This site loves old brands that tenaciously cling to life even as they become prey of short-sighted conglomerates or a develop into a punchline. In that spirit, let us salute the National Invitation Tournament, the postseason college basketball affair that pits 32 teams not good enough to reach the highly visible NCAA Tournament. Derided for decades as the “Nobody’s Interested Tournament” or “Not Interested Tournament”-heck, N-I-T is occasionally used as a taunt by opposing fans-the old event possesses a wonderful history and an uncanny instinct for survival.
The NIT, which tips off tonight, began in 1938, a year before NCAAs. In the first decade of competition, today’s afterthought looked like the more likely winner in the quest for greater relevance. The NIT took place in Madison Square Garden, then the ultimate showcase for college hoops; it had the backing of the sport’s most important promoter, Ned Irish; it drew more scouts; and it provided a better venue for independent schools rather than programs tied with conferences. In the days when college ball was dominated by New York City, other Northeastern institutions and Catholic universities, all eyes looked to the Garden.
With the two events in competition, but the NIT holding a slight advantage, the era’s powers sometimes played in both tourneys. The City College of New York, famously, swept the tournaments in 1950, defeating Illinois’ Bradley in each final. But then the college basketball points-shaving scandal of the early 1950s sent New York hoops reeling for a generation, pushing the NCAA ahead of its competitor by the middle of the decade. Though in fairness some competition lasted until 1970, when Marquette chose the NIT over the bigger event when the latter put the Warriors in the far-away Midwest Region instead of the nearer Mideast. Finally, the NCAA’s expansion from one team per conference into multi-bid leagues in 1975 sent the older competition reeling. Think of it this way: If the old NCAA rules still existed, three of this year’s No. 1 seeds would have played in the NIT.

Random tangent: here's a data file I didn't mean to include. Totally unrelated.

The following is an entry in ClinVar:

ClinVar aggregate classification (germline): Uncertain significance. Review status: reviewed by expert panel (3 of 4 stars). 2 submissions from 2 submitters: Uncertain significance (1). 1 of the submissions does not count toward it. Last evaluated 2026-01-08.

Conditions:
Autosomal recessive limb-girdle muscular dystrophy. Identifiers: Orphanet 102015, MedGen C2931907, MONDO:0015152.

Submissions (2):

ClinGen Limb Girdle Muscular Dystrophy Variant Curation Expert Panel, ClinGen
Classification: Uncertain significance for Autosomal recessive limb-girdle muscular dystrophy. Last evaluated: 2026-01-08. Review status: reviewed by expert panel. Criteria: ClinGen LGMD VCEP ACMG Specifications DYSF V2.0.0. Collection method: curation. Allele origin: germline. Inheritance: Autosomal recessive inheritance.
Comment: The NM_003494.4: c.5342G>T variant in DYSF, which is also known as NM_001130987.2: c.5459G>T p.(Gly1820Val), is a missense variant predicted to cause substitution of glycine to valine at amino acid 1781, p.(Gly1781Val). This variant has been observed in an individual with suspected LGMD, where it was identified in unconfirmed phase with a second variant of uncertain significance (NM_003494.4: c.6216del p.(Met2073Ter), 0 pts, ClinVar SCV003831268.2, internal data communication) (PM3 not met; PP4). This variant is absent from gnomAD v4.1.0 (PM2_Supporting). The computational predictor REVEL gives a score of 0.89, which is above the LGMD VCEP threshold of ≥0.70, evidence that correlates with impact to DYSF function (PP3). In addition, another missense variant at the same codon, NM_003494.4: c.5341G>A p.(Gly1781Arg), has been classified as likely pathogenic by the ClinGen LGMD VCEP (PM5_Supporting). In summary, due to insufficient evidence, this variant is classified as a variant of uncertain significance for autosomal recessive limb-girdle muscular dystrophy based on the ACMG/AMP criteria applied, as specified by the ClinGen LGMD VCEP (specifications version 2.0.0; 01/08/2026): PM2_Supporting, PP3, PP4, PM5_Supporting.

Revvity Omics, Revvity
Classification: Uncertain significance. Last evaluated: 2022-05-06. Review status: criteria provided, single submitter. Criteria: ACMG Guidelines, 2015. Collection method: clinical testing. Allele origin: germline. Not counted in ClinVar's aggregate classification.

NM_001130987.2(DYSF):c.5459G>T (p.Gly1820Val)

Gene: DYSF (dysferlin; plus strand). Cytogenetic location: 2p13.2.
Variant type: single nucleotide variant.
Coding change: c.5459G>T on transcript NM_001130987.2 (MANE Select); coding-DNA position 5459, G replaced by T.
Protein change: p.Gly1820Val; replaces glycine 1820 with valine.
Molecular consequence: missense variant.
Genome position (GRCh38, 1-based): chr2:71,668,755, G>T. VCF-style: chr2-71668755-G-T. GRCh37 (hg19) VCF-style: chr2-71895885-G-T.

And yet the Nobody’s Interested Tournament stays alive. It moved its early-round games from the Garden to on-campus venues in 1977, giving the event new life. It started an early-season competition in 1985. Finally, it brought an anti-trust lawsuit against the NCAA before the sport’s governing body bought out the tournament giving it permanence.
Sure, critics may deride the NIT as a tournament to determine the 66th best team in the United States, but with the rise of the newer College Basketball Invitational, which allows teams with losing records, and the inaugural CollegeInsider.com Tournament, perhaps it deserves a little more respect.
I grew up when the NIT was huge and prestigious . It was great then. Now it’s the road to the final 4.
Things have changed but the NIT still has it’s place. It’s still great in it’s own unique way.
If the NCAA runs its own tournament, then it will all of recognize its winners as national champions. Besides, it’s easier than explaining that a former competitor and current subsidiary was once a slightly more prestigious event.
NCAA’s house; NCAA’s rules.
Ok, if the NIT was considered the bigger tournament until at least the 1950’s, how’s come the national champion from 39 on is taken from the NCAA? Wouldn’t the NIT champ be the real national champ until at least the 1950’s?
Don’t know if you just post links, but Slate has an old story about the terms March Madness and Sweet 16. The former springs from Illinois High School basketball and dates back to the 1930s.